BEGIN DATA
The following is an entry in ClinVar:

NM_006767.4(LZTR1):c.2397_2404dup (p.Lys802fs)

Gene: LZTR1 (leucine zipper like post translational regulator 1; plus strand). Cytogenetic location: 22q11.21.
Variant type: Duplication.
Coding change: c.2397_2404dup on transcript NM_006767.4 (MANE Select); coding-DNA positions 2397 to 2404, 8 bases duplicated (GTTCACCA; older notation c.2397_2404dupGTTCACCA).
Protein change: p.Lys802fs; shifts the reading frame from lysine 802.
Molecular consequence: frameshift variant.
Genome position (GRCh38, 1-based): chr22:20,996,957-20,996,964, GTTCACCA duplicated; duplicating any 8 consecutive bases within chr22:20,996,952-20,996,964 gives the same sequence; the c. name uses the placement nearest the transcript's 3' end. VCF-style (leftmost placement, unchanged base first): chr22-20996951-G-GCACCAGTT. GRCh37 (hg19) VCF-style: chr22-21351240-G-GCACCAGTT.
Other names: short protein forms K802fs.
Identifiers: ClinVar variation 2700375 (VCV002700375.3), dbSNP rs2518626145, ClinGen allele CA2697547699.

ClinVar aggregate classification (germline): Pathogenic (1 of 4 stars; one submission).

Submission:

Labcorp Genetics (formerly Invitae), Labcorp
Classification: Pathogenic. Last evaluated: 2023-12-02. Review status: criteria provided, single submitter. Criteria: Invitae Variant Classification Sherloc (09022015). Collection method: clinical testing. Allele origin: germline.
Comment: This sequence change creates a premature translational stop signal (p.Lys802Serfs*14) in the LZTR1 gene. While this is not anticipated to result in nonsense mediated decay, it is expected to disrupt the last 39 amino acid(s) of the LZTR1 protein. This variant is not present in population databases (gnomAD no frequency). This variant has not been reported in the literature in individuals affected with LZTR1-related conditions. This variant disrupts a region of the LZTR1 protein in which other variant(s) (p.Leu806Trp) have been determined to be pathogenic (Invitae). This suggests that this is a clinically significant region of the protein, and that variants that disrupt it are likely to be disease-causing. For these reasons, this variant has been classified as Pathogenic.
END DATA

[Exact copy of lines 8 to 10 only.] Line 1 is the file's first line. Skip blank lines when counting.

Genome position (GRCh38, 1-based): chr22:20,996,957-20,996,964, GTTCACCA duplicated; duplicating any 8 consecutive bases within chr22:20,996,952-20,996,964 gives the same sequence; the c. name uses the placement nearest the transcript's 3' end. VCF-style (leftmost placement, unchanged base first): chr22-20996951-G-GCACCAGTT. GRCh37 (hg19) VCF-style: chr22-21351240-G-GCACCAGTT.
Other names: short protein forms K802fs.
Identifiers: ClinVar variation 2700375 (VCV002700375.3), dbSNP rs2518626145, ClinGen allele CA2697547699.